Of fundamental importance in the study both of the local administration of Malta and Gozo as well as that of family influence during the fifteenth and sixteenth centuries are the yearly appointments to municipal offices in the two islands.  These had to be registered both in the Real Cancelleria series as well as in that of the Protonotario, but about a third seem to have missed registration in the former during the fifteenth century. Most of the missing ones may yet be found in the latter, but the two series overlap so much [p.63] that examining both is highly tedious and conducive to a considerable duplication of results.
The long series of capitoli published by Giambruno and Genuardi down to 1458 can, of course, be extended right down to 1530 by means of the entries in the Real Cancelleria registers, but all the capitoli concerning Malta are still available in Maltese archives in the original or in official copy form.  Still it has been possible to discover three hitherto unknown capitoli belonging to the island of Gozo. 
Defence and the provision of wheat have a prominent place in these registrations, the latter disappointingly usually merely wheat for the use of the garrison of St. Angelo or the disposal of redundant wheat belonging to the Crown, the former frequently consisting of the appointment of bombardiers and other garrison men or the dispatch and provisioning of vessels sent with relieving forces to the island in times of invasion, both frequently duplicated by entries in the Lettere Viceregie. Neither the one nor the other type gives much away in the way of global statistics of wheat importation or the size of relieving forces. Thus the relieving force of 1429 is illustrated by documentation concerning the dispatch of individual ships as well as by interesting details concerning the design of the flag carried by the relieving army but no other more significant detail or whether and when the force actually arrived in Malta.  Occasionally some information is given about the new armaments sent to Fort St. Angelo and the cost of repairs to the walls, but hardly ever about the nature of the repairs or the extensions to the fortifications. Details are given about the Viceroys’ visits of 1485 and 1492 but only about the ships accompanying their trips not about the problems which he tackled during stay in Malta.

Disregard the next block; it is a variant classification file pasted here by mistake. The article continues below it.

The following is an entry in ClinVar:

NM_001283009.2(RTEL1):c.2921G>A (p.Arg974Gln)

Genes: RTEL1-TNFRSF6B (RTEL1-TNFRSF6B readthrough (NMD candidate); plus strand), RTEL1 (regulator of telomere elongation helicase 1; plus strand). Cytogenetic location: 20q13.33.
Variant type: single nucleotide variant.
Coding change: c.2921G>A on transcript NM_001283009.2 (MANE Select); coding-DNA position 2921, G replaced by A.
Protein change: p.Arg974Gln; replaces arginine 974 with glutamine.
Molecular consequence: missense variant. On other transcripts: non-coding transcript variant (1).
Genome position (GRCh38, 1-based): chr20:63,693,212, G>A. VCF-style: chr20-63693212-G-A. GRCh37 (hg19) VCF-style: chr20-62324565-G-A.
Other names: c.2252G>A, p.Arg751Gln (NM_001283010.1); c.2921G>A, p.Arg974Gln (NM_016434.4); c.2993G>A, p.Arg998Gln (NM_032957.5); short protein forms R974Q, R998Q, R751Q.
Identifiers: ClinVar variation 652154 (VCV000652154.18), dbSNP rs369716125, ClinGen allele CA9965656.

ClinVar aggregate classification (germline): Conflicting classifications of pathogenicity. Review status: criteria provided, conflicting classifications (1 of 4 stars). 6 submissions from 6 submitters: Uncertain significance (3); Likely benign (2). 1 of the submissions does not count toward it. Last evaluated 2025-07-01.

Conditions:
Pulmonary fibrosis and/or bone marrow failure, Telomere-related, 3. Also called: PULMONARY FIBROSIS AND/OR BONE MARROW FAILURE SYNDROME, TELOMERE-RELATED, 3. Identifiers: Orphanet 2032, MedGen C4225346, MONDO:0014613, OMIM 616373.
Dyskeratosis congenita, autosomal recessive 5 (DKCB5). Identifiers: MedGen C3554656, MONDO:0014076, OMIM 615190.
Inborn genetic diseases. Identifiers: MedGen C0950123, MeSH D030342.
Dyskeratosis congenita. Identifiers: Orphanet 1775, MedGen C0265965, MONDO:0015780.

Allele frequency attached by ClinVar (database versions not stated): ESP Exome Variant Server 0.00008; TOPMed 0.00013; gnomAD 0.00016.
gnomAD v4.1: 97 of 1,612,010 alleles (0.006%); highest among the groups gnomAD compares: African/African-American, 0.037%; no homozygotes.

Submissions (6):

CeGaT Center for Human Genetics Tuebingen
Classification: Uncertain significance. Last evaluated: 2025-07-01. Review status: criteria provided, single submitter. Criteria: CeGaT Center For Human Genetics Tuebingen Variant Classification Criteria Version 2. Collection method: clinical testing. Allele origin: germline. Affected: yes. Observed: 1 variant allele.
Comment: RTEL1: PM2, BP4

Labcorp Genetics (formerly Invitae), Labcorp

The Real Cancelleria, like the Protonoiario, is particularly rich on the documentation of royal grants of land, feudal or otherwise. Of course, the transfer or land between private individuals is not registered in these sources. Nor do the latter contain anything about the lands of the Church except for [p.64] the rare gifts of Crown land to ecclesiastical institutions. In fact ecclesiastical affairs are only represented by (a) occasional collations to royal benefices including some of the highest appointments in the cathedral, (b) documentation of the administration of the temporalities of the Maltese diocese during vacancies, and (c) the occasional grants of favours from the Crown requested by the bishop. This paucity of documentation, though entirely in the nature of things, is particularly unfortunate since the medieval ecclesistical archives of the archdiocese of Palermo, which could be expected to contain court proceedings on appeal from the church courts of Malta, have reportedly not survived their accidental involvement in the fighting of the Garibaldi era.
The in-fighting between the leading three or four families of Malta, as it is reflected in the continual disputes between the castellan, the secreto and the town mayor of Mdina, gets frequent mention, usually manifesting itself in the non-payment by the secreto of the salaries of the soldiers garrisoning St. Angelo commanded by the castellan and in jurisdictional disputes between the latter and the town mayor. The frequent marriage alliances between them merely added another element to the causes of their never-ending quarrels and mutual recriminations but these are documented elsewhere.
A large proportion of the viceregal letters to the town officials of Malta and Gozo were sent in answer to private petitions and complaints, requests for favours, and applications. Much biographical information is thus added to what is available in Malta both for important personages like the fief holders and professional men like Pietro Caxaro and for the merest peasant or even his wife or widow who dared complain to the King’s officials at Palermo of abuses and injustices allegedly committed by powerful men on the island. The permission to doctors and notaries to practise their profession is regularly entered in the Real Cancelleria registers, and occasionally an agreement for the employment of the town grammar schoolmaster is also recorded.